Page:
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Superheroes and third-wave feminism

Superheroes and third-wave feminism
Superheroes and third-wave feminism

Recent developments in superhero comics have seen positive changes to the representation of characters and storylines. In this article, we use examples of the increase in female characters and female-led titles, the swapping of gender from a male character to a female one, and the increase in female writers and artists to investigate how the representation of female characters has evolved. We argue that these changes mark an intervention on behalf of female creators in keeping with the theory and practice of third-wave feminism. We also argue that this evolution provides a good example of how third-wave feminism remains indebted to and continues the important work of second-wave feminism. The article explores the important role of intersectionality alongside themes relating to the body and sexuality, violence, solidarity and equality, and girlhood in comics such as Birds of Prey, Harley Quinn, Ms. Marvel, Captain Marvel, and A-Force.

Third wave feminism, Gender, Superheroes, Comics, Intersectionality, Solidarity, Girl
381-396
Curtis, Neal
38870b01-7bea-4fc5-9e25-82855343c579
Cardo, Valentina
87fafbf1-f6c0-4454-a39a-9173d7bd7f5e
Curtis, Neal
38870b01-7bea-4fc5-9e25-82855343c579
Cardo, Valentina
87fafbf1-f6c0-4454-a39a-9173d7bd7f5e

Curtis, Neal and Cardo, Valentina (2018) Superheroes and third-wave feminism. Feminist Media Studies, 18 (3), 381-396. (doi:10.1080/14680777.2017.1351387).

Record type: Article

Abstract

Recent developments in superhero comics have seen positive changes to the representation of characters and storylines. In this article, we use examples of the increase in female characters and female-led titles, the swapping of gender from a male character to a female one, and the increase in female writers and artists to investigate how the representation of female characters has evolved. We argue that these changes mark an intervention on behalf of female creators in keeping with the theory and practice of third-wave feminism. We also argue that this evolution provides a good example of how third-wave feminism remains indebted to and continues the important work of second-wave feminism. The article explores the important role of intersectionality alongside themes relating to the body and sexuality, violence, solidarity and equality, and girlhood in comics such as Birds of Prey, Harley Quinn, Ms. Marvel, Captain Marvel, and A-Force.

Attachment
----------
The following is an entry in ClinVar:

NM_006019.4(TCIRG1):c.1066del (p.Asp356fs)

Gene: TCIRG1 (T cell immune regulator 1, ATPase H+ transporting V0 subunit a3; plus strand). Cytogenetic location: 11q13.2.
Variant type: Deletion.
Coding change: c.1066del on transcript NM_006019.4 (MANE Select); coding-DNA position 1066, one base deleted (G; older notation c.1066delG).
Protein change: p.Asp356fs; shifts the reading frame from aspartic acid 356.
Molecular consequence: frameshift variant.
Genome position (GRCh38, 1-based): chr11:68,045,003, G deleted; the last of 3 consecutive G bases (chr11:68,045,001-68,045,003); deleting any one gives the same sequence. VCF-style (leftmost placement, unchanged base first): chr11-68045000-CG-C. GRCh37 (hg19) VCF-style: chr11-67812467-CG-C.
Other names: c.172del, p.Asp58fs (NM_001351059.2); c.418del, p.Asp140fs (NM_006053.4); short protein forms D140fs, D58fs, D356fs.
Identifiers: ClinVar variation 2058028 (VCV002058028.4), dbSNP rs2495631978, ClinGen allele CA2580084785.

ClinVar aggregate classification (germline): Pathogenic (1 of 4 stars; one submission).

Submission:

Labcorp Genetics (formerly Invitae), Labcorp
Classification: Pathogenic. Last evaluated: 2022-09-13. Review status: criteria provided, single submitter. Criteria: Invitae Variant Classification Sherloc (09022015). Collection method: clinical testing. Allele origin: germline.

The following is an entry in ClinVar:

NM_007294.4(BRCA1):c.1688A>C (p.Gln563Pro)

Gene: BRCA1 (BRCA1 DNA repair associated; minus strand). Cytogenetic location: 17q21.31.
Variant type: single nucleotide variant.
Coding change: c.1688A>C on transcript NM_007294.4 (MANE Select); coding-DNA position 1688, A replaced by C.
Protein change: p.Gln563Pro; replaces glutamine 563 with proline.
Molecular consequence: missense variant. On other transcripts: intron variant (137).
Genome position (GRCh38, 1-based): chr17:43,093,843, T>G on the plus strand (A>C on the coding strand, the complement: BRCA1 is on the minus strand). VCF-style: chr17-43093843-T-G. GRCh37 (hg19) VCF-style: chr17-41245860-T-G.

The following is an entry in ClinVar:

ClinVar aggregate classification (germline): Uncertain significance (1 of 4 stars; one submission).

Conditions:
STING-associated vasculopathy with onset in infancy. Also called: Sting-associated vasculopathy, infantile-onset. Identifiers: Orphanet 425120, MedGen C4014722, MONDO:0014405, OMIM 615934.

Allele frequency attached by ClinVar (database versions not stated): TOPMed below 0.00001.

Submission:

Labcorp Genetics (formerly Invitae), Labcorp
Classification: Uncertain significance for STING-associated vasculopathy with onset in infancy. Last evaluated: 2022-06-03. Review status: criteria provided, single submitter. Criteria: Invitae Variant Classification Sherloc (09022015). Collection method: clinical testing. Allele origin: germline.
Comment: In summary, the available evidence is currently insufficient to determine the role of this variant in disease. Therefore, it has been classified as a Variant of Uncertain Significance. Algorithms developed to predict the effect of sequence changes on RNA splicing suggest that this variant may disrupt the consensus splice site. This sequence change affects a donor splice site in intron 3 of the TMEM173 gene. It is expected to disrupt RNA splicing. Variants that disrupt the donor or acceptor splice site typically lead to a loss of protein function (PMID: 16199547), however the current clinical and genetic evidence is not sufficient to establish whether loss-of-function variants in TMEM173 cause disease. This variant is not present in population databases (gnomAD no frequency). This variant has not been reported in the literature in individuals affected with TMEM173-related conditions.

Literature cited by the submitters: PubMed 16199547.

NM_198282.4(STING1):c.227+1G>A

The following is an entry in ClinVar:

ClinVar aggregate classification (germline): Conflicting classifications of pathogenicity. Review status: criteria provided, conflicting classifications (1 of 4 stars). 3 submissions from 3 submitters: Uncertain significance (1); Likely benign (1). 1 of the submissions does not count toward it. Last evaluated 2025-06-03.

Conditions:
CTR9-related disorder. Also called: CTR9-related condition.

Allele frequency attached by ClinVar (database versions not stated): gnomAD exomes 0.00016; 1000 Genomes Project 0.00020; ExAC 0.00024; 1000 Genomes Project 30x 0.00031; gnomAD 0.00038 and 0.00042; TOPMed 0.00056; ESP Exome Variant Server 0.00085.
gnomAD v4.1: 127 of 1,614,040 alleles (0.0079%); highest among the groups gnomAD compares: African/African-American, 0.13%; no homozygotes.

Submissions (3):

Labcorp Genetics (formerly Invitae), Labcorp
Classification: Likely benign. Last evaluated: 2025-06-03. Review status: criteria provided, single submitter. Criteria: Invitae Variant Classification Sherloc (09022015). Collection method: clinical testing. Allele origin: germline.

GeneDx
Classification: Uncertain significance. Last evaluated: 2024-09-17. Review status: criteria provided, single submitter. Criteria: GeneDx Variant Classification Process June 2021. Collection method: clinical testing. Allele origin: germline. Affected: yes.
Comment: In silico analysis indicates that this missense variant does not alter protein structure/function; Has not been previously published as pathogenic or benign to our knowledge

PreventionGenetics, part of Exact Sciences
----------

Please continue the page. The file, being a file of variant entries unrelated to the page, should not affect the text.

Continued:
Text
2018 Cardo Curtis Feminist Media Studies - Accepted Manuscript
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More information

Accepted/In Press date: 12 April 2017
e-pub ahead of print date: 24 July 2017
Published date: 4 May 2018
Keywords: Third wave feminism, Gender, Superheroes, Comics, Intersectionality, Solidarity, Girl
Organisations: Graphics, Fine Art & Media

Identifiers

Local EPrints ID: 410777
URI: https://eprints.soton.ac.uk/id/eprint/410777
PURE UUID: c21f5c4d-72ae-4ad4-9ab6-776afc5f6696

Catalogue record

Date deposited: 09 Jun 2017 09:37
Last modified: 03 Dec 2019 06:11

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Contributors

Author: Neal Curtis
Author: Valentina Cardo

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